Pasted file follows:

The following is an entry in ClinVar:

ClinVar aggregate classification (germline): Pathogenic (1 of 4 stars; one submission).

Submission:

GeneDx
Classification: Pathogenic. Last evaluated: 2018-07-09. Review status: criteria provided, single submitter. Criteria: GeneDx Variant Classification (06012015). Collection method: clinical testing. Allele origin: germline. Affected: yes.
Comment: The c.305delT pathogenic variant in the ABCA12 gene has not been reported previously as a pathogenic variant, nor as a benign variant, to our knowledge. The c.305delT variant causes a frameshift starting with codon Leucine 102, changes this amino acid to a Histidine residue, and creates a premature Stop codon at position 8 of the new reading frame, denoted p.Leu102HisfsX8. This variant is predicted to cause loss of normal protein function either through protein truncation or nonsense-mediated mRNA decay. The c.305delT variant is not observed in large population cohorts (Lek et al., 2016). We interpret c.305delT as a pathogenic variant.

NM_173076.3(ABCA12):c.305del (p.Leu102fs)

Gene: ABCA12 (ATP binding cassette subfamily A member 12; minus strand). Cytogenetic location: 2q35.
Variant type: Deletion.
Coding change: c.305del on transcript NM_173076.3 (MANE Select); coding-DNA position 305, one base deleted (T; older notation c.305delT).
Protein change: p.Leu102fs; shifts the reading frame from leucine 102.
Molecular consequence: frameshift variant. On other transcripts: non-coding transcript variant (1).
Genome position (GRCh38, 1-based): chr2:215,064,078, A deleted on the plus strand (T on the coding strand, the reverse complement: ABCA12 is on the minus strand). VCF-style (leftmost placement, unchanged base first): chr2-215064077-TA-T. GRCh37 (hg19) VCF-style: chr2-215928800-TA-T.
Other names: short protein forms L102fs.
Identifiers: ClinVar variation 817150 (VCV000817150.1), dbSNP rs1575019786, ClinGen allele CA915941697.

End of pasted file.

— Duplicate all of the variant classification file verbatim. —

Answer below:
The following is an entry in ClinVar:

ClinVar aggregate classification (germline): Pathogenic (1 of 4 stars; one submission).

Submission:

GeneDx
Classification: Pathogenic. Last evaluated: 2018-07-09. Review status: criteria provided, single submitter. Criteria: GeneDx Variant Classification (06012015). Collection method: clinical testing. Allele origin: germline. Affected: yes.
Comment: The c.305delT pathogenic variant in the ABCA12 gene has not been reported previously as a pathogenic variant, nor as a benign variant, to our knowledge. The c.305delT variant causes a frameshift starting with codon Leucine 102, changes this amino acid to a Histidine residue, and creates a premature Stop codon at position 8 of the new reading frame, denoted p.Leu102HisfsX8. This variant is predicted to cause loss of normal protein function either through protein truncation or nonsense-mediated mRNA decay. The c.305delT variant is not observed in large population cohorts (Lek et al., 2016). We interpret c.305delT as a pathogenic variant.

NM_173076.3(ABCA12):c.305del (p.Leu102fs)

Gene: ABCA12 (ATP binding cassette subfamily A member 12; minus strand). Cytogenetic location: 2q35.
Variant type: Deletion.
Coding change: c.305del on transcript NM_173076.3 (MANE Select); coding-DNA position 305, one base deleted (T; older notation c.305delT).
Protein change: p.Leu102fs; shifts the reading frame from leucine 102.
Molecular consequence: frameshift variant. On other transcripts: non-coding transcript variant (1).
Genome position (GRCh38, 1-based): chr2:215,064,078, A deleted on the plus strand (T on the coding strand, the reverse complement: ABCA12 is on the minus strand). VCF-style (leftmost placement, unchanged base first): chr2-215064077-TA-T. GRCh37 (hg19) VCF-style: chr2-215928800-TA-T.
Other names: short protein forms L102fs.
Identifiers: ClinVar variation 817150 (VCV000817150.1), dbSNP rs1575019786, ClinGen allele CA915941697.